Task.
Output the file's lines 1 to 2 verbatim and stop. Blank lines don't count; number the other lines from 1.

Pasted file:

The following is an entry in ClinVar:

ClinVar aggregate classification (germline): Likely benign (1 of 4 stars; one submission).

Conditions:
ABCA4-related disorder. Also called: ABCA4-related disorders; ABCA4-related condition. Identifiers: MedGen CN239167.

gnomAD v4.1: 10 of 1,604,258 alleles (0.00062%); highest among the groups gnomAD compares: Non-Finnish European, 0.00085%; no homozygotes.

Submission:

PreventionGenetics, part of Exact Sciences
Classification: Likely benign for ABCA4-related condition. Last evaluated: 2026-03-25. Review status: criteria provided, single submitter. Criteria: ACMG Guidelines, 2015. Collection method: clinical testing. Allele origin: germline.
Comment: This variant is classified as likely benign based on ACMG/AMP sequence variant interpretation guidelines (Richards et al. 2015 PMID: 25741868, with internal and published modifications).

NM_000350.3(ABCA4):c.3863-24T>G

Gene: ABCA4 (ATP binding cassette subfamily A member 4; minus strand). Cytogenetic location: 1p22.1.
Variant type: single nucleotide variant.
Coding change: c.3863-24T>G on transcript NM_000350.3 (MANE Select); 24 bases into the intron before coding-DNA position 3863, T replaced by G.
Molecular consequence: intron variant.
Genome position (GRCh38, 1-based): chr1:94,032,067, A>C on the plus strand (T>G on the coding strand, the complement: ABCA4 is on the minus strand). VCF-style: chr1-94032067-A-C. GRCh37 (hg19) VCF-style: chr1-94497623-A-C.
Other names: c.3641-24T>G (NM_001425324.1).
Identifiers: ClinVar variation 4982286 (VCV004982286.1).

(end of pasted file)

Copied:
The following is an entry in ClinVar:

ClinVar aggregate classification (germline): Likely benign (1 of 4 stars; one submission).